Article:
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Thread: Cannabis during recovery VS full abstinence?

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    Cannabis during recovery VS full abstinence? 
    #1
    Bluelighter Kallisti23's Avatar
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    What are peoples thoughts and opinions on smoking cannabis when quitting or having quit other substances? Or having the odd drink if you are not an alcoholic? I don't see cannabis as something bad or something I want to quit. The dilemma is that by smoking you are still getting a high, and do you need to learn to be completely sober, at least for a time? Or is the enough to just to quit the troublesome substances?

    I'm not expecting a concrete answer to this question, just thinking out loud really and wondering about peoples opinions on the matter.
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    #2
    I smoke regularly during the week and less so on the weekends. I also use psychedelics sparingly, about every few months (now - more so during early recovery).

    For me these substances seem to help, rather than hinder my recovery from alcohol abuse.
    Cannabis by allowing me some reprieve throughout the work week and pscyhes by allowing me an alternate perspective from time to time (though I could argue cannabis does the same). Sure the smoking makes me a little more apt to be lazy but perhaps thats just me projecting my laziness.

    Completely sober seems like quite the term.
    How far do you go? Coffee? Cigarettes? Certain foods?
    IMO, unless its government mandated via some sort of testing, Id say do what works for you. Recovery is a personal thing and everyones recovery will be different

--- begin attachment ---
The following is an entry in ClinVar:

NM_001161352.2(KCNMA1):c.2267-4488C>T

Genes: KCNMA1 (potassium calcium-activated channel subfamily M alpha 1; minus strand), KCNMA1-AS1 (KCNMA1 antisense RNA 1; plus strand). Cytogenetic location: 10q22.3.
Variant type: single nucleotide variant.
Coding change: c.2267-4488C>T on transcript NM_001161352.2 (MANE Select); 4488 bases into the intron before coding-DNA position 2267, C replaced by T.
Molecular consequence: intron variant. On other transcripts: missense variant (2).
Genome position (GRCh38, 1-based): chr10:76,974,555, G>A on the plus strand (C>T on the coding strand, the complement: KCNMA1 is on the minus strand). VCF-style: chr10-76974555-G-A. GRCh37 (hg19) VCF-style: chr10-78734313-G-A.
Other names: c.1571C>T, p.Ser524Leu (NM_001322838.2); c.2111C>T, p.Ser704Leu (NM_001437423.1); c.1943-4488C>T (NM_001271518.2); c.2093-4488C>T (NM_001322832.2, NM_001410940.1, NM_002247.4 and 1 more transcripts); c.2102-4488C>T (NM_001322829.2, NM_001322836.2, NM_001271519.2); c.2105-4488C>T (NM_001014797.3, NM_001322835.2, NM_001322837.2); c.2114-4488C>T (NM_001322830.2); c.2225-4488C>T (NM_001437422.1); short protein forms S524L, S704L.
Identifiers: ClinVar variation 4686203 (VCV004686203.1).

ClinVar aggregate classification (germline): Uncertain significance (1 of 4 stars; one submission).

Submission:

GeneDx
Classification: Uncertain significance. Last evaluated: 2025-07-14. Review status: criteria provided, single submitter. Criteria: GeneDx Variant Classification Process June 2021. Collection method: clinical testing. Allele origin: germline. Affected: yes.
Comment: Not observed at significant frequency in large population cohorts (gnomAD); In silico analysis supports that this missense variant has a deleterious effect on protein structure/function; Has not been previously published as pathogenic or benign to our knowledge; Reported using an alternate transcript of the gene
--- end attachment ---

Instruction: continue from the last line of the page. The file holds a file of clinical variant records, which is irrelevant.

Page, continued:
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    #3
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    Agreed, I can still have a few drinks here and there and not jeopardize my sobriety. Even knowing the fact that it was something i often did when high. It's not a trigger, that's really the only reason I avoid something.
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    #4
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    I've smoked weed pretty much daily since giving up heroin. Personally, I think it's a godsend. I do stay away from booze (most of the time), as I find that it can put me in a negative headspace. But cannabis has been really helpful for me.
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    #5
    Bluelighter Kallisti23's Avatar
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    Quote Originally Posted by tired of crap View Post
    Completely sober seems like quite the term.
    How far do you go? Coffee? Cigarettes? Certain foods?
    IMO, unless its government mandated via some sort of testing, Id say do what works for you. Recovery is a personal thing and everyones recovery will be different
    I completely agree with you on this one, people seem to bandy the word 'sober' around a lot but we are constantly consuming products that alter how we feel. I believe it's more about finding what works for you. Personally I don't like the feeling of needing to take something to feel well. Although I smoke cannabis daily when I can, I have no issue at all with going on holiday and not smoking, or being out and not smoking. Therefore, it feels like a choice I make rather than an addiction. At the end of the day, if there's something fairly benign that gives you pleasure, helps you relax, and prevents you from reaching for something more detrimental then I believe it's a positive thing. It was just talking to a friend with a slightly differing opinion yesterday that got me thinking about this. I think it's a very personal thing though and there's obviously no one-fits-all answer when it comes to this kind of thing.